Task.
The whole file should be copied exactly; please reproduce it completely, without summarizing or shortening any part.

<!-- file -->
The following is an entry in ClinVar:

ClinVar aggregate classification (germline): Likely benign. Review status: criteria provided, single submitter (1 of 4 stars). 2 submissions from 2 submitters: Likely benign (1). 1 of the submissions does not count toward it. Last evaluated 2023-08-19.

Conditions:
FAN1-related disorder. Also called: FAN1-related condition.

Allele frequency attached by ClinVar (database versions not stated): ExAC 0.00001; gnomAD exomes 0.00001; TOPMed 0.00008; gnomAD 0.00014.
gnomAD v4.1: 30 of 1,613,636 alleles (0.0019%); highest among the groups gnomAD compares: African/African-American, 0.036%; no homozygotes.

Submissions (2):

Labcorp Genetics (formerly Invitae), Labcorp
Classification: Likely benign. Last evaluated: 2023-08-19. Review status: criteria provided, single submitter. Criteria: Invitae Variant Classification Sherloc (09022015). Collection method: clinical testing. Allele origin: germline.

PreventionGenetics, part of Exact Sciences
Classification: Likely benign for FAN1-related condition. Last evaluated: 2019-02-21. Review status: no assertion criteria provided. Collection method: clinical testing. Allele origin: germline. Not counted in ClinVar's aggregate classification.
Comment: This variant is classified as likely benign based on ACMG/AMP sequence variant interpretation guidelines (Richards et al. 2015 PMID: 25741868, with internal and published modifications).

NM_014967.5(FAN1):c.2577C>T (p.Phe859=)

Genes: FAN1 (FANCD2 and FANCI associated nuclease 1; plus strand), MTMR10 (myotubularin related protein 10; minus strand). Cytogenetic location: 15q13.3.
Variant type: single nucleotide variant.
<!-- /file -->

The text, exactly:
The following is an entry in ClinVar:

ClinVar aggregate classification (germline): Likely benign. Review status: criteria provided, single submitter (1 of 4 stars). 2 submissions from 2 submitters: Likely benign (1). 1 of the submissions does not count toward it. Last evaluated 2023-08-19.

Conditions:
FAN1-related disorder. Also called: FAN1-related condition.

Allele frequency attached by ClinVar (database versions not stated): ExAC 0.00001; gnomAD exomes 0.00001; TOPMed 0.00008; gnomAD 0.00014.
gnomAD v4.1: 30 of 1,613,636 alleles (0.0019%); highest among the groups gnomAD compares: African/African-American, 0.036%; no homozygotes.

Submissions (2):

Labcorp Genetics (formerly Invitae), Labcorp
Classification: Likely benign. Last evaluated: 2023-08-19. Review status: criteria provided, single submitter. Criteria: Invitae Variant Classification Sherloc (09022015). Collection method: clinical testing. Allele origin: germline.

PreventionGenetics, part of Exact Sciences
Classification: Likely benign for FAN1-related condition. Last evaluated: 2019-02-21. Review status: no assertion criteria provided. Collection method: clinical testing. Allele origin: germline. Not counted in ClinVar's aggregate classification.
Comment: This variant is classified as likely benign based on ACMG/AMP sequence variant interpretation guidelines (Richards et al. 2015 PMID: 25741868, with internal and published modifications).

NM_014967.5(FAN1):c.2577C>T (p.Phe859=)

Genes: FAN1 (FANCD2 and FANCI associated nuclease 1; plus strand), MTMR10 (myotubularin related protein 10; minus strand). Cytogenetic location: 15q13.3.
Variant type: single nucleotide variant.